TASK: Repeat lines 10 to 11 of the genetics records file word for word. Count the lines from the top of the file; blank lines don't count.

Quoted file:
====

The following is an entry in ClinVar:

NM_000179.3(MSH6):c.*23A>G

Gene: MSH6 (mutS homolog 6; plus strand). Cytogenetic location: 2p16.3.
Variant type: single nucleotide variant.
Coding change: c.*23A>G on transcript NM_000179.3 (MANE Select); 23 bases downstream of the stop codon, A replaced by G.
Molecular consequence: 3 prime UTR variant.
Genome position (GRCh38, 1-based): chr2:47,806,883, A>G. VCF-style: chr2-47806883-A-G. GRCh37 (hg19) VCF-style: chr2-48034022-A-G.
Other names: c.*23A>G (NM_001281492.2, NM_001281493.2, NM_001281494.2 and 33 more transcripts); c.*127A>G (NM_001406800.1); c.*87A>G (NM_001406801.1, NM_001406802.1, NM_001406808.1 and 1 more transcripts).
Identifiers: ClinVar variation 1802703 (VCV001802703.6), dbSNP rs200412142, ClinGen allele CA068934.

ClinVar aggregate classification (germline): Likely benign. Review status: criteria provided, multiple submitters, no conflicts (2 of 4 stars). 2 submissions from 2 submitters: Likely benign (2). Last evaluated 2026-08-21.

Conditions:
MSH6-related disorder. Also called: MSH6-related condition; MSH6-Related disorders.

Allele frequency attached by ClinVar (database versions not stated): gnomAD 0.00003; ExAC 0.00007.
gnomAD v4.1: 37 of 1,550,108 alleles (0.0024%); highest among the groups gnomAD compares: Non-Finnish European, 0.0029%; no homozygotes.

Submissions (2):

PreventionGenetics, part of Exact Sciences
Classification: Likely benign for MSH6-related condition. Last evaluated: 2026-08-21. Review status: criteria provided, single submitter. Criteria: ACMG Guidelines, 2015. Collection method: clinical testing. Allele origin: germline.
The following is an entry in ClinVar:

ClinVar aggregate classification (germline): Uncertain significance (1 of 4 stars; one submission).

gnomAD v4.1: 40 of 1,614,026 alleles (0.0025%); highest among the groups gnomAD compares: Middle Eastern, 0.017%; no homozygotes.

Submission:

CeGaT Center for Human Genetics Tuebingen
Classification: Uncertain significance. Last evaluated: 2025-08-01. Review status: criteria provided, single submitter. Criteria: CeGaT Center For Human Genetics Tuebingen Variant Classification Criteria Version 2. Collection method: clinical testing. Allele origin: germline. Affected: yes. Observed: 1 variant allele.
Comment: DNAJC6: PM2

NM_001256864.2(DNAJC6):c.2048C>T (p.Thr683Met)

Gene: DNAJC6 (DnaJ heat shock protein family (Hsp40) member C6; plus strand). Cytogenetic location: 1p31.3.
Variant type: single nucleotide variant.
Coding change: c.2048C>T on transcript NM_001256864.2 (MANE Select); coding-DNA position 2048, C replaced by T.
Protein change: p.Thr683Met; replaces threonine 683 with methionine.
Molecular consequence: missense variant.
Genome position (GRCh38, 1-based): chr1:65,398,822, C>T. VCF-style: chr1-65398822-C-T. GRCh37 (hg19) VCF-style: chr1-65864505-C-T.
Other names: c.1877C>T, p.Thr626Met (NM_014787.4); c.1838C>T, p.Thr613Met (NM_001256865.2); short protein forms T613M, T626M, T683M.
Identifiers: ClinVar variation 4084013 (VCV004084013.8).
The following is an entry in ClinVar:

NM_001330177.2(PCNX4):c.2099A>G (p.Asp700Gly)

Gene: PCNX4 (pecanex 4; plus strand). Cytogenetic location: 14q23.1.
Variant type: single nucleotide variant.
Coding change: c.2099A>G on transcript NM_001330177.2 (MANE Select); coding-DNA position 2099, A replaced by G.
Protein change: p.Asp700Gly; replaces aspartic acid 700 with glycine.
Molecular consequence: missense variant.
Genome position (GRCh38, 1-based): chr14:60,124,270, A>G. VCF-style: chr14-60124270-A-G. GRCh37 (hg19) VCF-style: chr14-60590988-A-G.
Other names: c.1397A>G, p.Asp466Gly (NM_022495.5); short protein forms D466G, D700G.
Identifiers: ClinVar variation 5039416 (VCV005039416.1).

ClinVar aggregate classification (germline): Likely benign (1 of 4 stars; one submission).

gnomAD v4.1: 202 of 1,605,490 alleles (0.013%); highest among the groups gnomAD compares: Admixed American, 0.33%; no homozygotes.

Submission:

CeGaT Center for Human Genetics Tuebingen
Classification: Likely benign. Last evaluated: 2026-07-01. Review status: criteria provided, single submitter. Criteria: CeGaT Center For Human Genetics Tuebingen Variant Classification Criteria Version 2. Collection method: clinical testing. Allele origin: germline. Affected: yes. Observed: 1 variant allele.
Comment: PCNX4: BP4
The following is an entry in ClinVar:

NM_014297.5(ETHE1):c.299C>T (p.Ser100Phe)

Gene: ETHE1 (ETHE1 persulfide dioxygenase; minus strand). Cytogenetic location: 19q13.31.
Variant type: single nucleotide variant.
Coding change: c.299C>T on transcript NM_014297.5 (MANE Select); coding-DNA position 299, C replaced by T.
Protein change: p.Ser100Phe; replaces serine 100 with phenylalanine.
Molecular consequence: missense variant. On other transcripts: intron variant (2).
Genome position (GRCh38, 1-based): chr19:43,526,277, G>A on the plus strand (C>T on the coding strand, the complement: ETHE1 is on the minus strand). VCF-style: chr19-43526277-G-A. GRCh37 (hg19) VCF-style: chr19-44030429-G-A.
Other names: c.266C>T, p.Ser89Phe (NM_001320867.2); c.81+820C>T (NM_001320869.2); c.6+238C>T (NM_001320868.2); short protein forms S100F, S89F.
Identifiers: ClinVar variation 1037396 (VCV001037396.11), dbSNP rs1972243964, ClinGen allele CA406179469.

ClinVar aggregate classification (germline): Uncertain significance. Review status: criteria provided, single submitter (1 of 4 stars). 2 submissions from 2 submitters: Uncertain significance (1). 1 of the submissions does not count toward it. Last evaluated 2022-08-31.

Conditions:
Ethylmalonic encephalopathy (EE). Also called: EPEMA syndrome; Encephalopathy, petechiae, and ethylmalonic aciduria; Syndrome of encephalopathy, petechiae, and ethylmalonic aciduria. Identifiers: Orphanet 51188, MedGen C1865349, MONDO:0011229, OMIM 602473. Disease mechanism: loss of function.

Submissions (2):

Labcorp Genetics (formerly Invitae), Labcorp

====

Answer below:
ClinVar aggregate classification (germline): Likely benign. Review status: criteria provided, multiple submitters, no conflicts (2 of 4 stars). 2 submissions from 2 submitters: Likely benign (2). Last evaluated 2026-08-21.

Conditions: